Last week, Leonardo Dicaprio raised $38 million dollars in one evening for his environmental foundation. He did this with art at his “11th Hour” auction, held at Christies in New York. In attendance were Salma Hyak, Bradley Cooper, Tobey Maguire, Lukas Haas and billionaire Stewart Rahr. Fancy. Artists who donated work to this auction. Very fancy:
Kai Althoff, Banksy, Peter Beard, Carol Bove, Joe Bradley, Cecily Brown, Dan Colen, George Condo, John Currin, Zeng Fanzhi, Urs Fischer, Walton Ford, Mark Grotjahn, Andreas Gursky, Sergej Jensen, Anish Kapoor, Bharti Kher, Sherrie Levine, Robert Longo, Adam McEwen, Takashi Murakami, Cady Noland, Raymond Pettibon, Elizabeth Peyton, Richard Prince, Rob Pruitt, Neo Rauch, Ugo Rondinone, Sterling Ruby, Ed Ruscha, Mark Ryden, Julian Schnabel and Rudolf Stingel ***
Truly an amazing feat of fundraising. As he urged his audience to bid, “as if the fate of the planet depends on us.” Noting that 90% of the world’s sharks have died off. Yes, and yes.
While the decline of species is very sad, as well as the environmental effects to humans – I do hope that he realizes however, and the scientists on his foundation’s vetting committee, that the environmental damage is done already, and that the only way that things can be salvaged is if the US and China start adding a tax to oil imports and exports. That way the gas at the pump will climb to incredible highs, forcing people to plan otherwise, and for new innovative technologies to actually flourish.
tax on oil + cost prohibitive prices on the use of oil = future for our grandchildren
I recommend Dicaprio’s foundation make a donation to the Citizens Climate Lobby, or use his celebrity status on their behalf – the only way we are going to make any changes is if the politicians make this tax happen. Period. Mr. Dicaprio may lose some of his high-wheeling billionaire friends, but I doubt it – and if he really cares about the environment this is the way to go.
On the topic of arts, environmental causes and circles close to Hollywood – I’m reminded of a particular event, an event that went under the radar in the state of California. Years ago they had the artist Wayne Thiebaud, of cupcake fame, design a license plate for the state of California. Sales of the license plate supposedly benefit arts education programs “for kids and communities across the state”. A noble cause, and one I have been vested in for years.
While living in San Francisco, I made the drive one morning to Sacramento where the California Arts Council has its meetings, which are open to the public. At the time Annette Benning was the celebrity of choice representing the affairs of the council, but that was mostly for PR – she lives in LA – the meeting was held by the newly appointed septuagenarian woman who while kind, I don’t know how frequently she stood at bat for arts causes given energy levels. That said, the meeting went on as normal – maybe four people in attendance.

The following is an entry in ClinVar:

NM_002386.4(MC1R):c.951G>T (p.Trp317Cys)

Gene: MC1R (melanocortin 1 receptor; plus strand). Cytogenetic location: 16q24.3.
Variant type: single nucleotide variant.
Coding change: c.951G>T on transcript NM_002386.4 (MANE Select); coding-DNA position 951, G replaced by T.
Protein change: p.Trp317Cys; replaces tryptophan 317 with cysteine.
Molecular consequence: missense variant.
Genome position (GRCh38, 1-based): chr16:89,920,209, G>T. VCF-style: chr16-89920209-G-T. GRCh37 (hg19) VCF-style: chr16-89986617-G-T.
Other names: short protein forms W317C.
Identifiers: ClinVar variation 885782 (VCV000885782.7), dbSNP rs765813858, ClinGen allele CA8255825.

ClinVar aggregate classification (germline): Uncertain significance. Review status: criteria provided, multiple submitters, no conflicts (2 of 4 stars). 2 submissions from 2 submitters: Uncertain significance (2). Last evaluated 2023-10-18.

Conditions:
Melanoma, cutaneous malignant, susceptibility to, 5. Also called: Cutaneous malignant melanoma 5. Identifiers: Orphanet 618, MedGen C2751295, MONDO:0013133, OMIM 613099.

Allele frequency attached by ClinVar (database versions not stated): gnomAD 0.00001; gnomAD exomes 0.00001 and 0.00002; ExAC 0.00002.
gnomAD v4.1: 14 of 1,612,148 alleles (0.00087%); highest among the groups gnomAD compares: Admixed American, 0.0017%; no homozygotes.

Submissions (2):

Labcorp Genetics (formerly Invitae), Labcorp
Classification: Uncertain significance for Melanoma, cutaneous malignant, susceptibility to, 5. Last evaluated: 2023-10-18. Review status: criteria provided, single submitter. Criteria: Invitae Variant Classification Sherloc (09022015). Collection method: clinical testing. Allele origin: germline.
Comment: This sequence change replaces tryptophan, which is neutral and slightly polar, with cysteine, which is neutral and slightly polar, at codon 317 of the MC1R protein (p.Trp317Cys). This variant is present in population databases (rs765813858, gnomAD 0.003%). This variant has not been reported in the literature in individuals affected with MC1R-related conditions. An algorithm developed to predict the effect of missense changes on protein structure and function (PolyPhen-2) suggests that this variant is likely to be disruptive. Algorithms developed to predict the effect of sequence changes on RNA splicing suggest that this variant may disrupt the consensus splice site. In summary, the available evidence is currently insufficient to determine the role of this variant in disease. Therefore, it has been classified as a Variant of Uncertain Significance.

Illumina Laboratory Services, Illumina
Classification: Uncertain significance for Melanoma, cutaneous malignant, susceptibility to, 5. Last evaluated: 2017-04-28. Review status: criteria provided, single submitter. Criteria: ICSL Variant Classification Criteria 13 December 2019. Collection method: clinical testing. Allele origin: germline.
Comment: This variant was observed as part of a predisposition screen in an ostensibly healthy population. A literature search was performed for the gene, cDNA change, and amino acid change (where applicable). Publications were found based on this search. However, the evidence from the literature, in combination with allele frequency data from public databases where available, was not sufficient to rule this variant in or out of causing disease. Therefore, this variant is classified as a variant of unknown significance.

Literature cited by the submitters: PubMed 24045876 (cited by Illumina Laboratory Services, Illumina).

The quiet meeting at the state capital proceeded, as they announced the recipients of the annual grants – basically doling out $1,500 sums to small organizations. At the end of the meeting the lady leader announced that the million dollar dollar plus funds procured by the sales of the arts education license plate over the past year would actually be allocated to an environmental fund. And that was the end of the meeting.
I sent an email out to all of the arts advocates I could after that meeting, urging them to email their representatives, and to make this situation known. Nothing has changed that I know of, and the plates are still being sold “for the arts”, where the actual funds may land elsewhere. I hope Dicaprio’s foundation is nothing like that.
***Side note – the artists who donate artworks for charitable auctions are only allowed to write off the costs of the materials (an unfortunate IRS practice in the US where artists are not given their due). That said Mr. or Ms. bidder can purchase perhaps an Elizabeth Peyton portrait of Leonardo Dicaprio for say $1.5 million – write off the entire amount as a donation, where Ms. Peyton may only write off say $65 for the canvas (assuming a modest size canvas). To add insult to injury, the person who purchases the piece at auction, for charity, may sell the piece in some time for profit at auction. This does happen. Neither the original charity, or the artist see any of the profit of said sale.